Welcome back to the next section of my deep dive into the Pathfinder playtest rules. This time, we’re tackling the bard and cleric classes and, if time is on our side, the druid as well. No promises – oaths are for the paladin class, and that’s still some time away.
Now, bards were the first class I covered in my History of the Classes column for Tribality. Way back in those mist-shrouded days of… not quite four years ago, each class series was not yet what it would become in later days. That is to say, I only covered products that bore the imprimatur of Dungeons and Dragons – no Pathfinder, no Dungeon World, none of it. I therefore don’t have an article ready at hand with a design breakdown of the PF1 bard. The essential question of that series, what the hell is a bard?, comes to the fore in PF2’s offering.
- 8 hit points + Con modifier.
- Expert in Perception.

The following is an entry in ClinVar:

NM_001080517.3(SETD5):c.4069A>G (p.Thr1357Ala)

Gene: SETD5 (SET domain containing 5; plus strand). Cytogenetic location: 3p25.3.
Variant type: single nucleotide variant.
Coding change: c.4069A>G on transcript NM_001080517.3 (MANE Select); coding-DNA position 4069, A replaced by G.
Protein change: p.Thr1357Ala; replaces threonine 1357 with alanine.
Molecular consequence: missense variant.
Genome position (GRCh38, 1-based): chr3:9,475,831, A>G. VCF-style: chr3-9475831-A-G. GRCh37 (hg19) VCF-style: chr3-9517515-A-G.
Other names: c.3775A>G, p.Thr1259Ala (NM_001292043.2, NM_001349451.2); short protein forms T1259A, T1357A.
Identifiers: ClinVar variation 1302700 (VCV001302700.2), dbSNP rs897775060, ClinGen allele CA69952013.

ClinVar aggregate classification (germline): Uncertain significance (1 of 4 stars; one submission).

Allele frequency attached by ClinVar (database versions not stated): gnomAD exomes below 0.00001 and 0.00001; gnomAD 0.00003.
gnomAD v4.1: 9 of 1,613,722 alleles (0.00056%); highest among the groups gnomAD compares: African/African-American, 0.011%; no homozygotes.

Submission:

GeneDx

- Trained in Fortitude and Reflex, Expert in Will. It’s hypothetically interesting to see which classes are more or less resistant in each defense, but since the difference between trained and expert is just 1 point, your ability score modifiers are a much bigger deal than your class’s “good” or “bad” saves.
- 7 + Int modifier trained skills.
- Trained in all simple weapons plus a classic “bard weapons” list, so that you can be a swashbuckler. Trained in light armor and shields, for the same reason.
- Trained in occult spellcasting.
- There are four significant flavors of spellcasting in PF2, and Occult is one of them. The others are Arcane, Divine, and Primal. There’s… a lot more to the story than that, but I get ahead of myself.
- Crafting, Deception, Diplomacy, Intimidation, Occultism, Performance, and Society are their Signature Skills.